After a long wait, the new Jeep Cherokee has finally arrived in SA. You might think it’s ugly, but underneath that contentious body beats the heart of a true Jeep
When it comes to the styling of the new Jeep Cherokee, there seem to be two different opinions out there. There are those who think it’s ugly, and then there are those who think it’s hideous.
In our opinion, it’s neither. While we agree that it’s controversial, the Cherokee is far from ugly. Let’s move closer to the middle ground and call it distinctive. It certainly won’t be mistaken for any other SUV on the road.
To focus on the exterior would be a disservice to the Jeep brand. After all, it’s the brand that gave birth to the SUV, so whenever a new one comes along, it’s always a special occasion.
The new Cherokee is no different. It almost feels as though we’ve been waiting for it much longer than we actually have, but that’s because the previous model just wasn’t as good as something wearing a Jeep badge should have been.
This new Cherokee has everything to prove and just as much to lose.
The first time a Cherokee SUV was introduced, it was basically competing in a segment of one. These days it’s facing off against 15 competitors, any one of which makes a compelling case for itself. Couple that to the fact that brand loyalty is almost non-existent these days and you have a car that could fail drastically if only one element isn’t as good as it should be. No pressure, then.
For now, let’s get the styling issue over and done with. This is obviously a drastic departure for Jeep, but that doesn’t mean the new Cherokee doesn’t have one or two reminders of generations past. The wheel arches are typically squared off and the front end is still dominated by a massive seven-slot grille.
It’s very much a Jeep, but in appearance it’s unlike any Jeep we’ve seen before.
Features and equipment ****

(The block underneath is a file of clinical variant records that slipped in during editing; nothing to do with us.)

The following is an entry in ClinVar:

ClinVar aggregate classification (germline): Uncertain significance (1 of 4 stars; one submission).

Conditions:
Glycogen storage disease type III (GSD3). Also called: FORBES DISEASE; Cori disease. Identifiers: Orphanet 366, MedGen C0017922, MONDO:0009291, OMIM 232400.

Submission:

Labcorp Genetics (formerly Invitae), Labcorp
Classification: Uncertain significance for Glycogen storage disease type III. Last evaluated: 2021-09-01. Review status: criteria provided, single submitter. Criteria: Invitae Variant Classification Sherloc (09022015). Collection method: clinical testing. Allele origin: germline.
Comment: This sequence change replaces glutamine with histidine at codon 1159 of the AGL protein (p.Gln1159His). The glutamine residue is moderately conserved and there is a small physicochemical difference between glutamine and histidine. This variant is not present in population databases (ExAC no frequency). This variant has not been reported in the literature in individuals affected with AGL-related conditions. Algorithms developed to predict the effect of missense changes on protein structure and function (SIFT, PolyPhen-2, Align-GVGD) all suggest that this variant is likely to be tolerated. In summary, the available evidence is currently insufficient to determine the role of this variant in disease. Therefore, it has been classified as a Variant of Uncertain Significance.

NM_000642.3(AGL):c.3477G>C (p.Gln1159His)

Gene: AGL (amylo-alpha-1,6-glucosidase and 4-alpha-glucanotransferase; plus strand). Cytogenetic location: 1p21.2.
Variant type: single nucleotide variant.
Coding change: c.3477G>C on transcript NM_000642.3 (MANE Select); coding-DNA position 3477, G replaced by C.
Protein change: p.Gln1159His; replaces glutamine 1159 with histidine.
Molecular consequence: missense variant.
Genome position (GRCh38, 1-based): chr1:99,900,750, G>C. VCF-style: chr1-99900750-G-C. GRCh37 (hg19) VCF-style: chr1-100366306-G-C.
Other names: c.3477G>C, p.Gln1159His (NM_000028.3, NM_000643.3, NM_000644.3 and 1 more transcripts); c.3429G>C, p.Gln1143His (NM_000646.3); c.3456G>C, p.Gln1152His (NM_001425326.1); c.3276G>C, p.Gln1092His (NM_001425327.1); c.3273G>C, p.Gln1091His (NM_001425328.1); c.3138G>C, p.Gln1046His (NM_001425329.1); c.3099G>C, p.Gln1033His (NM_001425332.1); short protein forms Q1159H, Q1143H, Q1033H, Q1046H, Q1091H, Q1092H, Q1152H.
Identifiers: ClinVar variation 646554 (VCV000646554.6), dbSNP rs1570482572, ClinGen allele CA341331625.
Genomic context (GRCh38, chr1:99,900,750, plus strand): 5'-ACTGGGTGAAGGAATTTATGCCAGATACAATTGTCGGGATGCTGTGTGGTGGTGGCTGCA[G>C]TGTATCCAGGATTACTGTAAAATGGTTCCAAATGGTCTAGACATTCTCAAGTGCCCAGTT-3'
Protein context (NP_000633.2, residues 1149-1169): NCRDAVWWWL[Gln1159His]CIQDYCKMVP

The subject of this road test is the mid-range 3,2-litre V6 Limited AWD. The interior and standard features certainly go a long way in justifying the heady retail price of R564 000.
First, there’s the look and feel of the interior. The shapes of the dashboard and centre console serve as a tribute to the original Willy’s Jeep, which is a fun fact, but nothing more. It’s the quality of the materials and the feel of the important touch points that really impress. Jeep had a reputation for shoddy interiors for a while, but we’re happy to report that this is now a thing of the past. The Grand Cherokee started changing perceptions, but it’s the Cherokee that will inevitably convince the consumer that Jeep is, once again, building quality products.
In Limited guise the Cherokee comes with a staggering amount of standard equipment, including automatic headlights and rain sensing wipers, Nappa leather trimmed “power seats” with heating function and eight way adjustment for the driver, a leather wrapped shift knob, a seven-inch fully reconfigurable instrument cluster colour display and Jeep’s own Uconnect media centre.
It’s a very impressive unit, not only because it comes with every possible infotainment application one could want, but also because it’s so easy to understand and use. (Navigation is standard fitment across the range.)
The screen is large enough to permanently house a main function bar at the bottom, which makes life that much easier. It also has a large processor, which means there’s no significant time gap between the moment you press the touch screen and the desired menu popping up.